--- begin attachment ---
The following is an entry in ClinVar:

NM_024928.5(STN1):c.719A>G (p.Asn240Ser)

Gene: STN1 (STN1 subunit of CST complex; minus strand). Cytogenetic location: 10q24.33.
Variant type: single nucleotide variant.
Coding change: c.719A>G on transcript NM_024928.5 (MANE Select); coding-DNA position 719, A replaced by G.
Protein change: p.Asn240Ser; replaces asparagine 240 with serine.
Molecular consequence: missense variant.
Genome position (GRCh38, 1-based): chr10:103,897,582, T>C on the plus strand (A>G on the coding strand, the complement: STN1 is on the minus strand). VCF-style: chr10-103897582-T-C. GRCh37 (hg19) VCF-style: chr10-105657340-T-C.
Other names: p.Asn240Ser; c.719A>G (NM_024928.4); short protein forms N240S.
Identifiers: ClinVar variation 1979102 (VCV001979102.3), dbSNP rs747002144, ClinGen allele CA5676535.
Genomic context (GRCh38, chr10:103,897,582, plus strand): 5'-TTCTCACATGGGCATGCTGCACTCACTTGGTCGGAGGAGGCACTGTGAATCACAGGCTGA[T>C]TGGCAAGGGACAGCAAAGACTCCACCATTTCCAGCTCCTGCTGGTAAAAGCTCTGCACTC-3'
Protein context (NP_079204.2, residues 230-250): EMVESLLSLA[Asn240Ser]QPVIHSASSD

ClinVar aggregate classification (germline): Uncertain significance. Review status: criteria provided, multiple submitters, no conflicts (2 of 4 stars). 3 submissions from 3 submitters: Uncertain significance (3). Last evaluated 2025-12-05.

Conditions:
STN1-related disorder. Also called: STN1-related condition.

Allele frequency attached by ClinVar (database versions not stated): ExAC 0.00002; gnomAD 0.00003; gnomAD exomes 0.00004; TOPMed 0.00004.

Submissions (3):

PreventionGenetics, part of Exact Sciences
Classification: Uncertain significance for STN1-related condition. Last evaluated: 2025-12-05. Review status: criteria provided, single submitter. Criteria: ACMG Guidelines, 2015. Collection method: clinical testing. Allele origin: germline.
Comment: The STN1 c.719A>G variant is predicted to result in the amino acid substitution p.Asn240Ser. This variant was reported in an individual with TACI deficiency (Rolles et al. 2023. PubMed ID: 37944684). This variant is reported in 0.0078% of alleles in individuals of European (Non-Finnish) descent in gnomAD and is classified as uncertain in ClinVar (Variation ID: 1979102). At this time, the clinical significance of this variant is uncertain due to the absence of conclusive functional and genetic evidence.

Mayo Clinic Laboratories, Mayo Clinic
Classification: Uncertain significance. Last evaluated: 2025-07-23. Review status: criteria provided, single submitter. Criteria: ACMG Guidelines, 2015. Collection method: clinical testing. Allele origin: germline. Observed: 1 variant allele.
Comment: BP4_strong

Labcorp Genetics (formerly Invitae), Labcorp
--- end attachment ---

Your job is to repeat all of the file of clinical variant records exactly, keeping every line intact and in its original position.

The following is an entry in ClinVar:

NM_024928.5(STN1):c.719A>G (p.Asn240Ser)

Gene: STN1 (STN1 subunit of CST complex; minus strand). Cytogenetic location: 10q24.33.
Variant type: single nucleotide variant.
Coding change: c.719A>G on transcript NM_024928.5 (MANE Select); coding-DNA position 719, A replaced by G.
Protein change: p.Asn240Ser; replaces asparagine 240 with serine.
Molecular consequence: missense variant.
Genome position (GRCh38, 1-based): chr10:103,897,582, T>C on the plus strand (A>G on the coding strand, the complement: STN1 is on the minus strand). VCF-style: chr10-103897582-T-C. GRCh37 (hg19) VCF-style: chr10-105657340-T-C.
Other names: p.Asn240Ser; c.719A>G (NM_024928.4); short protein forms N240S.
Identifiers: ClinVar variation 1979102 (VCV001979102.3), dbSNP rs747002144, ClinGen allele CA5676535.
Genomic context (GRCh38, chr10:103,897,582, plus strand): 5'-TTCTCACATGGGCATGCTGCACTCACTTGGTCGGAGGAGGCACTGTGAATCACAGGCTGA[T>C]TGGCAAGGGACAGCAAAGACTCCACCATTTCCAGCTCCTGCTGGTAAAAGCTCTGCACTC-3'
Protein context (NP_079204.2, residues 230-250): EMVESLLSLA[Asn240Ser]QPVIHSASSD

ClinVar aggregate classification (germline): Uncertain significance. Review status: criteria provided, multiple submitters, no conflicts (2 of 4 stars). 3 submissions from 3 submitters: Uncertain significance (3). Last evaluated 2025-12-05.

Conditions:
STN1-related disorder. Also called: STN1-related condition.

Allele frequency attached by ClinVar (database versions not stated): ExAC 0.00002; gnomAD 0.00003; gnomAD exomes 0.00004; TOPMed 0.00004.

Submissions (3):

PreventionGenetics, part of Exact Sciences
Classification: Uncertain significance for STN1-related condition. Last evaluated: 2025-12-05. Review status: criteria provided, single submitter. Criteria: ACMG Guidelines, 2015. Collection method: clinical testing. Allele origin: germline.
Comment: The STN1 c.719A>G variant is predicted to result in the amino acid substitution p.Asn240Ser. This variant was reported in an individual with TACI deficiency (Rolles et al. 2023. PubMed ID: 37944684). This variant is reported in 0.0078% of alleles in individuals of European (Non-Finnish) descent in gnomAD and is classified as uncertain in ClinVar (Variation ID: 1979102). At this time, the clinical significance of this variant is uncertain due to the absence of conclusive functional and genetic evidence.

Mayo Clinic Laboratories, Mayo Clinic
Classification: Uncertain significance. Last evaluated: 2025-07-23. Review status: criteria provided, single submitter. Criteria: ACMG Guidelines, 2015. Collection method: clinical testing. Allele origin: germline. Observed: 1 variant allele.
Comment: BP4_strong

Labcorp Genetics (formerly Invitae), Labcorp